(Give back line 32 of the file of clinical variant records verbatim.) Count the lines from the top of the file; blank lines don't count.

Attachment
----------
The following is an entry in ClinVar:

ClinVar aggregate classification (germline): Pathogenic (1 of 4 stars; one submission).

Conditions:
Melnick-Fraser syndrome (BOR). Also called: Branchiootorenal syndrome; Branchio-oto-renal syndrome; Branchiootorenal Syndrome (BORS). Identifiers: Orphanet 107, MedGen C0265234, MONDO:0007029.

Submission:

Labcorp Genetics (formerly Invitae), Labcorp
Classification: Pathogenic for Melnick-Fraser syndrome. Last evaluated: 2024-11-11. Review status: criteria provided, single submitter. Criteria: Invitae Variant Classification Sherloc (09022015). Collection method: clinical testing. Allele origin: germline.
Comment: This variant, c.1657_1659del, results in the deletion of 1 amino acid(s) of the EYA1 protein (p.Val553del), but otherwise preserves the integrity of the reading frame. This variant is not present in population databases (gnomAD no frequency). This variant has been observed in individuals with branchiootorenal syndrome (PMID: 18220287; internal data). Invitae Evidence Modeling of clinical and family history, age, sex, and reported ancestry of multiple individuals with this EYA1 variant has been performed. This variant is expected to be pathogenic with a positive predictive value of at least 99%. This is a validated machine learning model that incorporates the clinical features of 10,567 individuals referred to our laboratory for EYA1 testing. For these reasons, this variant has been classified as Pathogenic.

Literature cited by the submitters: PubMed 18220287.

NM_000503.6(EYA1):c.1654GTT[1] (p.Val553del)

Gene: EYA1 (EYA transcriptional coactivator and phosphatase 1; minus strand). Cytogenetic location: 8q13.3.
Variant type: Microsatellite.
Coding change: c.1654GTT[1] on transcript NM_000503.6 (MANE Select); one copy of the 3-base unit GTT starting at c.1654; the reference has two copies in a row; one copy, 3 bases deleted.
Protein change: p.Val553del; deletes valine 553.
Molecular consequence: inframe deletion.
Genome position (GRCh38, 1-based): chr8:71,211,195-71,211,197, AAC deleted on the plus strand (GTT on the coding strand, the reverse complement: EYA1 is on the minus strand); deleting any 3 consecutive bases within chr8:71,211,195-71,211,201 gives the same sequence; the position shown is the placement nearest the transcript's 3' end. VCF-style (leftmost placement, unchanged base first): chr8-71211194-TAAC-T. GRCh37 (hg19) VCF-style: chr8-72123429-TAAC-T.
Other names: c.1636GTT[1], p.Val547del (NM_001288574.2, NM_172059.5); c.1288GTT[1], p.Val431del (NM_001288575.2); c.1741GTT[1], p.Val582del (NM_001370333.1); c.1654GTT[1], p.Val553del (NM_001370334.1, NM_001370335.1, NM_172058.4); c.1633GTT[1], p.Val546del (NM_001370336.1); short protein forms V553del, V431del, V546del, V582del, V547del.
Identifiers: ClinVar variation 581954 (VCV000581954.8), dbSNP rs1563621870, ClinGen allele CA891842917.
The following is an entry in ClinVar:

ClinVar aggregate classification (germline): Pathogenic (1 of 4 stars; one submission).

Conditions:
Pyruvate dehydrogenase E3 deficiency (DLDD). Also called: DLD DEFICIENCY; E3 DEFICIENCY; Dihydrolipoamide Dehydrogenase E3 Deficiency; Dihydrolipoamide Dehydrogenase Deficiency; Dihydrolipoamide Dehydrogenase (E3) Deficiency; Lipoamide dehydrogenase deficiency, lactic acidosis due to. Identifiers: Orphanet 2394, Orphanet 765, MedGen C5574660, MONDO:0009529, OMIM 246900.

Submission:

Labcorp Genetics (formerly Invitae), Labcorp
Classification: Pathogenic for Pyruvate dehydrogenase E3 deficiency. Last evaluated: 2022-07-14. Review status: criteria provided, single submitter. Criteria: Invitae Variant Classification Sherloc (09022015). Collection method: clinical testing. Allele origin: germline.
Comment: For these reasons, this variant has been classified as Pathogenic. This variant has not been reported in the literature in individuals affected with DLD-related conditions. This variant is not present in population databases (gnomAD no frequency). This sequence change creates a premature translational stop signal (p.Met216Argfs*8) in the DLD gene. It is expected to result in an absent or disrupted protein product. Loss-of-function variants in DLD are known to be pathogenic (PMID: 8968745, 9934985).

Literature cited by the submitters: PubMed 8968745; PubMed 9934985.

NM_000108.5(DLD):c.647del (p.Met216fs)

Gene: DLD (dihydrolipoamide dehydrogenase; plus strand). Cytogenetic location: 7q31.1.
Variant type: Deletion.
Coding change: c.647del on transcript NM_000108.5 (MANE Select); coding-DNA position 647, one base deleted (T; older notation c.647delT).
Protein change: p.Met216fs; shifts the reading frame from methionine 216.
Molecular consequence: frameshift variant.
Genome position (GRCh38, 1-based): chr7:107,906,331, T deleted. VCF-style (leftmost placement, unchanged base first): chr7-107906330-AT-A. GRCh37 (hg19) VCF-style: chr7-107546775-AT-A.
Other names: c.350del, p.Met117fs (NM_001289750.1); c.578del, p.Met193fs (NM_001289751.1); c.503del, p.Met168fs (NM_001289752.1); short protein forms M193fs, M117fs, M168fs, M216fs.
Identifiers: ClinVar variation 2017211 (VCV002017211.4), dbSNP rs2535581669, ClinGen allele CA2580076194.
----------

Protein change: p.Met216fs; shifts the reading frame from methionine 216.